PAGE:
The Nature of Sound

by Dennis Fleisher, appearing in Volume 20

Worship space acoustics is a branch of architectural acoustics which deals with the audible effects imparted to sounds produced within architectural spaces. These effects—the most familiar being reverberation and echo—are brought about by the size, shape, and finish materials of enclosed spaces and are physical consequences of these architectural elements. These audible phenomena have, therefore, existed for as long as we have had buildings.

Architectural acoustics as an engineering discipline is, by comparison, a relatively new field, emerging in the early twentieth century when Wallace Clement Sabine, a Harvard physics professor, was called upon to correct speech intelligibility problems in a lecture hall in the Fogg Museum on Harvard’s campus. Considered the father of architectural acoustics, Sabine was the first to develop a scientific basis to quantify and predict acoustical characteristics; because of this he was hired as the acoustical consultant for Boston’s Symphony Hall, the first concert hall designed using quantitative acoustics. Given these historical beginnings and the importance of sound quality in music performance halls, architectural acoustics has focused primarily on concert halls, where most of the research and scientific design developments have occurred.

In concert halls, acoustics is usually the top priority, and the best concert halls are often cited to evoke images of acoustical excellence, such as Carnegie Hall. Although acoustics is also a major priority in worship spaces, it is often compromised by liturgical and architectural imperatives, budgets, and aesthetics.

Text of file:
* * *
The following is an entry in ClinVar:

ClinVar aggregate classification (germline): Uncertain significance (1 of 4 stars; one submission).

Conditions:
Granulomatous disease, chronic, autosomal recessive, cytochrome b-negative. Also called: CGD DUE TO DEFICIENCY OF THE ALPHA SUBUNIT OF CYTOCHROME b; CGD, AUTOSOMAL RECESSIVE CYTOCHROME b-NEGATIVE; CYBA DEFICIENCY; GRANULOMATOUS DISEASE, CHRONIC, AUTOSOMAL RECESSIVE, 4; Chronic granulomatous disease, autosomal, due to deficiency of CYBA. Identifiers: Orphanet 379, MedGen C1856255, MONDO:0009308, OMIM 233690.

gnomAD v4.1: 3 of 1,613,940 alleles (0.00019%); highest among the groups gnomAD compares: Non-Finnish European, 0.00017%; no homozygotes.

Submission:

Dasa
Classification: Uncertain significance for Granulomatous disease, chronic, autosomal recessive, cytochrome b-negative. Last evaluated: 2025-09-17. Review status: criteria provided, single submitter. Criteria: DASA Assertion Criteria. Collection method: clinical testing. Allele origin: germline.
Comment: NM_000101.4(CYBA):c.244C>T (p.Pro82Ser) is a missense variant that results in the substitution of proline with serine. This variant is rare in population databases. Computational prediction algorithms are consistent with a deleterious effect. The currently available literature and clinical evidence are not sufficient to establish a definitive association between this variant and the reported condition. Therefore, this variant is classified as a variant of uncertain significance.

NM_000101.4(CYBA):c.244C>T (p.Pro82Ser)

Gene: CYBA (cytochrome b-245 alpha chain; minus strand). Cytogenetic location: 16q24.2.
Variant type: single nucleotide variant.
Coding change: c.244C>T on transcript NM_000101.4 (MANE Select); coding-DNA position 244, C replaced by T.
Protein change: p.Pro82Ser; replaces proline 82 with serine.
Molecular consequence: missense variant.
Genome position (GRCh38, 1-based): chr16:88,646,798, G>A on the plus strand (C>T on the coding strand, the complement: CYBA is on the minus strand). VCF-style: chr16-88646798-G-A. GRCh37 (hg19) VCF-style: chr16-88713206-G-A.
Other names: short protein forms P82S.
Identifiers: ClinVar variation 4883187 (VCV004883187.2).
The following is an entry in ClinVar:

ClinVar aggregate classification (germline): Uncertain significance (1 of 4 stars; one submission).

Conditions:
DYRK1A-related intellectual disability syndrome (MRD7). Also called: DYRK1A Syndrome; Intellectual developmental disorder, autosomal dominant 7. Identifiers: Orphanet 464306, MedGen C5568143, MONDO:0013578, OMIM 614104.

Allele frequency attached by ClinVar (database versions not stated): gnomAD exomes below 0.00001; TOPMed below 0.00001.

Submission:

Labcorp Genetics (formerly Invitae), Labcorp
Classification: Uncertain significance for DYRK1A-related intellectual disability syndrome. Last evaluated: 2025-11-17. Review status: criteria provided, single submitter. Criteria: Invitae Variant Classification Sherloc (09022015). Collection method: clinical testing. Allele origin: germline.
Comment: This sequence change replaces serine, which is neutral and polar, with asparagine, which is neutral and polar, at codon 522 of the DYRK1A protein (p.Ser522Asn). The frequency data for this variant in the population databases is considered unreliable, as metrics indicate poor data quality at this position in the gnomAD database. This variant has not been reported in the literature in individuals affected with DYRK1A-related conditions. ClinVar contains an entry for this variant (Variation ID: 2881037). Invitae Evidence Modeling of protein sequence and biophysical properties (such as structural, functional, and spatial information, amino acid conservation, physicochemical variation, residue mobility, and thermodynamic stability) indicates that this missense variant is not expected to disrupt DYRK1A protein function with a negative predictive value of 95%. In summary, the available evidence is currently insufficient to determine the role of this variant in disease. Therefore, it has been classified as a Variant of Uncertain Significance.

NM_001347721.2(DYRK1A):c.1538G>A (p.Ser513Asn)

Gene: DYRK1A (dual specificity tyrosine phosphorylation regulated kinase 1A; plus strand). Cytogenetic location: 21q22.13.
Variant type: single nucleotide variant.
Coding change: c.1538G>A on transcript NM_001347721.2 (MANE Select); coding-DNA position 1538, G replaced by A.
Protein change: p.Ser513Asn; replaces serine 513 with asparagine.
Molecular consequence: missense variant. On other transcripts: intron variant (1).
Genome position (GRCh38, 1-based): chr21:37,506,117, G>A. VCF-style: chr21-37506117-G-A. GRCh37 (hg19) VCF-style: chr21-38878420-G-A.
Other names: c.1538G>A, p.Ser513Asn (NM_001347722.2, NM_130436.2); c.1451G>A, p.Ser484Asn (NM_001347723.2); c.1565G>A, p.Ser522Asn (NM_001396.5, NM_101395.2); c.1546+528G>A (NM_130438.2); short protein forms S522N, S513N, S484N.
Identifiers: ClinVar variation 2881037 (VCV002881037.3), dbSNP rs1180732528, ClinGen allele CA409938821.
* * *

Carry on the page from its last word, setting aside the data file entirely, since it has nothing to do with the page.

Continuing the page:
It is significant that the authors of Worship Space Acoustics state, on the first page, a key motivating factor: “Although concert halls have been a primary subject of room-acoustics research, worship spaces are used more frequently and by more people, thus calling for a book of this nature.”

The authors possess exceptional levels of education, experience, and interdisciplinary perspectives in acoustics, architecture, engineering, music, and liturgy. Their past and present endeavors have extraordinary breadth and diversity: beyond their strong technical credentials, one author is a priest, another a rabbinical student. This interdisciplinary foundation is significant because in practice, worship space acoustics involves a multiplicity of perspectives and priorities. Most, perhaps all, of these priorities are brought to the table in this book.

The introduction lists prospective readers as “architects and students of architectural acoustics, building consultants, contractors and suppliers, administrators, clergy, organists and organ builders, students and faculty of religious educational institutions, and laypersons with interests in religion and architecture.” The authors are comfortable with terminology from all these areas. (Given the roots of architectural acoustics in the concert arena, the use of “stage” and “audience” is almost unavoidable, but the authors generally put such terms in proper context and perspective.)